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How State Farm saves millions on electronic data discovery

State Farm wanted control over and consistency within its e-discovery process. By keeping 25 years' worth of documents in production systems fronted by a master management system, the company greatly reduced the cost of responding to lawsuits.

State Farm Mutual Automobile Insurance Co. takes what many would argue is a counterintuitive approach to electronic...

data discovery (e-discovery). The U.S.'s largest insurer of homes and automobiles keeps anything that might matter: emails, 100% of the email attachments of its claims officers, paper and electronic documents dating back 25 years, even the latest iterations of its human resources Web pages. The voluminous cache, meticulously imaged and coded, is stored centrally in an active system that is searched regularly as litigation arises.

"For us it is not about cost but more about lowering risk. We have a lot of litigation all over the country," said Tim Crouthamel, section head of litigation support for State Farm's corporate law offices.

But saving basically everything in a centralized platform has also saved millions of dollars for the Bloomington, Ill.-based insurer, as evidenced in the wake of Hurricane Katrina. Crouthamel said the company was midway through the implementation of its centralized live repository when the hurricane hit. To recover data related to the Katrina litigation from just 1% of the hard drives cost State Farm $30 million. The long-term cost of archiving email for all 30,000 or so claims officers? Something around $1 million.

"Who knows what it would have been if we had searched everything we preserved, which, knock on wood, we haven't had to do," said Crouthamel, who spoke at last week's LegalTech event in New York.

Making documents available all the time

State Farm is not in the legal business. But litigation sure is a big part of its business. The insurer has approximately 150,000 pending lawsuits. It employs hundreds of law firms, all of which in the past answered litigation requests in their own way from their own collections of documents. After the explosion of bad faith cases in the 1980s and 1990s, State Farm wanted a workflow process that would allow it to respond to cases in a consistent and efficient manner, Crouthamel said. It did not want to have to school each one of its law firms in its data retention policies. With the advent of electronic data discovery laws, the need for a centralized platform became more urgent.

"We knew we have certain kinds of litigation across different departments. We asked what are the documents that we use over and over again," Crouthamel said. Why not "put them up in a platform where we can reuse the documents and the work products in an efficient manner?"

The company installed a dedicated staff at its corporate headquarters that does nothing but e-discovery. It brought the supervision of class action lawsuits in-house, ensuring State Farm speaks in a single voice on legal actions that affect the enterprise. It hauled in the many discrete document collections built up by its field law firms. And then it paired with e-discovery platform vendor CaseCentral Inc. in San Francisco to build a central repository, or master library, of carefully coded documents to populate its hundreds of thousands of lawsuits, minus the duplication and inconsistency common to the paper world.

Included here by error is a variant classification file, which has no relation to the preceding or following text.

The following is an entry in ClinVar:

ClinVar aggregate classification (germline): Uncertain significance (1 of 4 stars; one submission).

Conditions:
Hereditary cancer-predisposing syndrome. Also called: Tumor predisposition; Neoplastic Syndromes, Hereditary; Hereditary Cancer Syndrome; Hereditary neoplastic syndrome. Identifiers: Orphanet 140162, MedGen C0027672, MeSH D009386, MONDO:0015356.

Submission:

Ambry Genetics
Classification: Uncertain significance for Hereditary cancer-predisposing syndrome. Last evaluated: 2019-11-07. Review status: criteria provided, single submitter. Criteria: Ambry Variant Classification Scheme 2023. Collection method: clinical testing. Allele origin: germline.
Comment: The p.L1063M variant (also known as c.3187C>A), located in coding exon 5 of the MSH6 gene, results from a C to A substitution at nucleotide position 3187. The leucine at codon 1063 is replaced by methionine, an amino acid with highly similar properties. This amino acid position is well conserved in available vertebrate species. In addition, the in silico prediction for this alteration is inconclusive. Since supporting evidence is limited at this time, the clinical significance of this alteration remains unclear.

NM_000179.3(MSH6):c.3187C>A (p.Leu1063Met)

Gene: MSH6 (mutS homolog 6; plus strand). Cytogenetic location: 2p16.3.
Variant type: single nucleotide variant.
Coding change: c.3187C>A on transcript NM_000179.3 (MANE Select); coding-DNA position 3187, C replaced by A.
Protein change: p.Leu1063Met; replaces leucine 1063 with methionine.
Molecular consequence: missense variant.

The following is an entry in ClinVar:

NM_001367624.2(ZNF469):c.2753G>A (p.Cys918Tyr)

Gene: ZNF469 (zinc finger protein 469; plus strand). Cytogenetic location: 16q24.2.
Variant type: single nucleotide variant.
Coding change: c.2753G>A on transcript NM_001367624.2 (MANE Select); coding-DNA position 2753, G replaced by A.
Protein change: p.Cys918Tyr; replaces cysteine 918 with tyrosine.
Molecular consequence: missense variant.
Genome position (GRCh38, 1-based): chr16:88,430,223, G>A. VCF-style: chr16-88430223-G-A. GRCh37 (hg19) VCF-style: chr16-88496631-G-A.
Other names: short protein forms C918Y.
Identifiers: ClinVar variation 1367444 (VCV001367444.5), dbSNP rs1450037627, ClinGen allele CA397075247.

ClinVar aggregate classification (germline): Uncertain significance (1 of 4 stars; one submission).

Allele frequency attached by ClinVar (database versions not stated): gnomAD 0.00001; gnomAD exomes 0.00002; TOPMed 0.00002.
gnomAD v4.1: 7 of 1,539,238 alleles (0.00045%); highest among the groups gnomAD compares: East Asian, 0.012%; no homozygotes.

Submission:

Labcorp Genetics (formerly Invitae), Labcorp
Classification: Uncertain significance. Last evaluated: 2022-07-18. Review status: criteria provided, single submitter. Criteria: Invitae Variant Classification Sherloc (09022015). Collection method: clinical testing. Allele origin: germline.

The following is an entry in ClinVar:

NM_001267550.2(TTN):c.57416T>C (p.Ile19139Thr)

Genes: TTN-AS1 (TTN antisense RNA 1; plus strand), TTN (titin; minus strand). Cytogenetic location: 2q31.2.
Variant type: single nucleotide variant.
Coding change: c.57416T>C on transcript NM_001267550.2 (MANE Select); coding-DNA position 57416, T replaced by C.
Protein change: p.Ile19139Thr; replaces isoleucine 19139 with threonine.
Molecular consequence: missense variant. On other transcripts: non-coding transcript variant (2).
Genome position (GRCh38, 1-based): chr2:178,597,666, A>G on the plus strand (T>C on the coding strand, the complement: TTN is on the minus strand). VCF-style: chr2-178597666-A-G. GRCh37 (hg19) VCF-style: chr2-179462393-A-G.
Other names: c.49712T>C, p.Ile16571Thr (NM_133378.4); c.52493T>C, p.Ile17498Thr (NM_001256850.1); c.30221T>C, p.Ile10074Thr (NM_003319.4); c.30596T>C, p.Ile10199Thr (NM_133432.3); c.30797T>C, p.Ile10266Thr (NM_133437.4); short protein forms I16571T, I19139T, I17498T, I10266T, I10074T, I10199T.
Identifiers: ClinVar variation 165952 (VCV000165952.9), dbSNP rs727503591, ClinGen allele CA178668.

It's kind of hard for the government to make a conspiracy argument against you when you have all the email and attachments of the people they are talking about as targets sitting there.

Tim Crouthamel, litigation support section head, State Farm Mutual Automobile Insurance Co.

This aggressively proactive process is not just about managing the past or materials requested in litigation. Any new document that could conceivably be requested in a legal hold is put into the repository by State Farm's cadre of "gatekeeper" paralegals, ready if necessary to populate the company's many lawsuits.

"We're trying to take the duty-to-preserve issue off the table," said Crouthamel, who refers to the company's re-engineering of its document management as "optimizing our e-discovery supply chain."

"It's kind of hard for the government to make a conspiracy argument against you when you have all the email and attachments of the people they are talking about as targets sitting there and ready to look at," Crouthamel said.

The insurer's disciplined process elicits something approaching awe from other lawyers.

"I think State Farm, more than any other corporation I have seen, gets long-term enterprise evidence management better than any other firm I have talked to," said John Woods, a Washington-based partner at Hunton & Williams LLP, who advises companies on internal investigations, business crimes and complex civil litigation.

But Woods, who participated on the panel and does not do legal work for State Farm, said companies with more typical litigation exposure might well find this approach a tough sell in hard times.

"You have made a philosophical choice that you are basically going to save everything, but your volume of litigation is atypical and probably your risk is atypical," Woods said to Crouthamel.

The main message for companies, Woods said, is that whatever electronic data discovery process they implement should be easily explainable to outside counsel required to sign off on the process.

"I know a lot of companies very focused on saving only what needs to be saved. The tension point is that you can do whatever you want, but I [in the role of outside counsel] am going to ask some questions about how you got there."

Let us know what you think about the story; email: Linda Tucci, Senior News Writer

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